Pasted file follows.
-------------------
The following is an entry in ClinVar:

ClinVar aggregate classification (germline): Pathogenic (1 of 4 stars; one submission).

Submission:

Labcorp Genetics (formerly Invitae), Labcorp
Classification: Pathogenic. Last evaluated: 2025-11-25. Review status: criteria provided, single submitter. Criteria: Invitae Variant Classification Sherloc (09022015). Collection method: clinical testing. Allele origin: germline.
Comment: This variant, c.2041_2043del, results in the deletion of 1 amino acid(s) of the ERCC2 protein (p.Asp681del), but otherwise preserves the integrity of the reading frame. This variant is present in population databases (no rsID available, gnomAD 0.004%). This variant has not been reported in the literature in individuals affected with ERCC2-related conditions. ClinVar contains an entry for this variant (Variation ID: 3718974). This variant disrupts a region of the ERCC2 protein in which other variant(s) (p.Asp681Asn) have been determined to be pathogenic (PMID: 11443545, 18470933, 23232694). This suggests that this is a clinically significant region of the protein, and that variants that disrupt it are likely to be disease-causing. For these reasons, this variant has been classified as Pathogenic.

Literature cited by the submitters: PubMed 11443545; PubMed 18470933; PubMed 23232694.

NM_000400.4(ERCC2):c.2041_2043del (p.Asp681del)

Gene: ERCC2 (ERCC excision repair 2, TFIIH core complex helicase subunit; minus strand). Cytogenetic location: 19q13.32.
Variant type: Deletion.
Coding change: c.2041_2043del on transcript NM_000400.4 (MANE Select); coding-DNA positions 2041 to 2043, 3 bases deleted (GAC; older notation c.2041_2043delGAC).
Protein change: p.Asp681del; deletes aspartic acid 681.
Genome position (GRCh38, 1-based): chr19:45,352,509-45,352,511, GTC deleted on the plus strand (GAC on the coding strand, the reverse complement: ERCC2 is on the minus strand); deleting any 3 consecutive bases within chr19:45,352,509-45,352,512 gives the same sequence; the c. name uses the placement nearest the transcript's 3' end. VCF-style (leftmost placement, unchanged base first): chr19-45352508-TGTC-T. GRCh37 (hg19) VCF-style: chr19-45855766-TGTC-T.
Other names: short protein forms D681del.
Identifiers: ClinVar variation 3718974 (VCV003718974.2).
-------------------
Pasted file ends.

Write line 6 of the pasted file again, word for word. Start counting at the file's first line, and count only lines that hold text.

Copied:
Comment: This variant, c.2041_2043del, results in the deletion of 1 amino acid(s) of the ERCC2 protein (p.Asp681del), but otherwise preserves the integrity of the reading frame. This variant is present in population databases (no rsID available, gnomAD 0.004%). This variant has not been reported in the literature in individuals affected with ERCC2-related conditions. ClinVar contains an entry for this variant (Variation ID: 3718974). This variant disrupts a region of the ERCC2 protein in which other variant(s) (p.Asp681Asn) have been determined to be pathogenic (PMID: 11443545, 18470933, 23232694). This suggests that this is a clinically significant region of the protein, and that variants that disrupt it are likely to be disease-causing. For these reasons, this variant has been classified as Pathogenic.